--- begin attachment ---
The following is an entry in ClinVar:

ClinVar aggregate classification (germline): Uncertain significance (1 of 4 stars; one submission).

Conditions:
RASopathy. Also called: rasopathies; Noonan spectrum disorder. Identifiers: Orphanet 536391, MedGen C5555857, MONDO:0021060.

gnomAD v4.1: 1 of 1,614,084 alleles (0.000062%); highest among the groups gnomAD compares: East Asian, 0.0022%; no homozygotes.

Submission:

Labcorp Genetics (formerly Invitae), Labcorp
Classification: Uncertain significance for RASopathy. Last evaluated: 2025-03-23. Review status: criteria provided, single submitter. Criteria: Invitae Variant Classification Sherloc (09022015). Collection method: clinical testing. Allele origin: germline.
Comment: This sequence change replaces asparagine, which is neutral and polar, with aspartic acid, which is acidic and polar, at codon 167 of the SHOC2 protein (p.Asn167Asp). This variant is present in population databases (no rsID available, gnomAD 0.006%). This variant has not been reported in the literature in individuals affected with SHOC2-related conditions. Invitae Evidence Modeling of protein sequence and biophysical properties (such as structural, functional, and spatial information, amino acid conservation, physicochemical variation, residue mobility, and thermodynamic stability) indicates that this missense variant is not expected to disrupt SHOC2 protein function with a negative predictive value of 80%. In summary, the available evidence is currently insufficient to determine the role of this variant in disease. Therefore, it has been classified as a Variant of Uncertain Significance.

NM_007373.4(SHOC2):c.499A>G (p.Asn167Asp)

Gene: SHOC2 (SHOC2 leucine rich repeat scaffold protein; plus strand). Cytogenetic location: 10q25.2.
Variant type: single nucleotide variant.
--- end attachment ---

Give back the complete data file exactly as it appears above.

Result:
The following is an entry in ClinVar:

ClinVar aggregate classification (germline): Uncertain significance (1 of 4 stars; one submission).

Conditions:
RASopathy. Also called: rasopathies; Noonan spectrum disorder. Identifiers: Orphanet 536391, MedGen C5555857, MONDO:0021060.

gnomAD v4.1: 1 of 1,614,084 alleles (0.000062%); highest among the groups gnomAD compares: East Asian, 0.0022%; no homozygotes.

Submission:

Labcorp Genetics (formerly Invitae), Labcorp
Classification: Uncertain significance for RASopathy. Last evaluated: 2025-03-23. Review status: criteria provided, single submitter. Criteria: Invitae Variant Classification Sherloc (09022015). Collection method: clinical testing. Allele origin: germline.
Comment: This sequence change replaces asparagine, which is neutral and polar, with aspartic acid, which is acidic and polar, at codon 167 of the SHOC2 protein (p.Asn167Asp). This variant is present in population databases (no rsID available, gnomAD 0.006%). This variant has not been reported in the literature in individuals affected with SHOC2-related conditions. Invitae Evidence Modeling of protein sequence and biophysical properties (such as structural, functional, and spatial information, amino acid conservation, physicochemical variation, residue mobility, and thermodynamic stability) indicates that this missense variant is not expected to disrupt SHOC2 protein function with a negative predictive value of 80%. In summary, the available evidence is currently insufficient to determine the role of this variant in disease. Therefore, it has been classified as a Variant of Uncertain Significance.

NM_007373.4(SHOC2):c.499A>G (p.Asn167Asp)

Gene: SHOC2 (SHOC2 leucine rich repeat scaffold protein; plus strand). Cytogenetic location: 10q25.2.
Variant type: single nucleotide variant.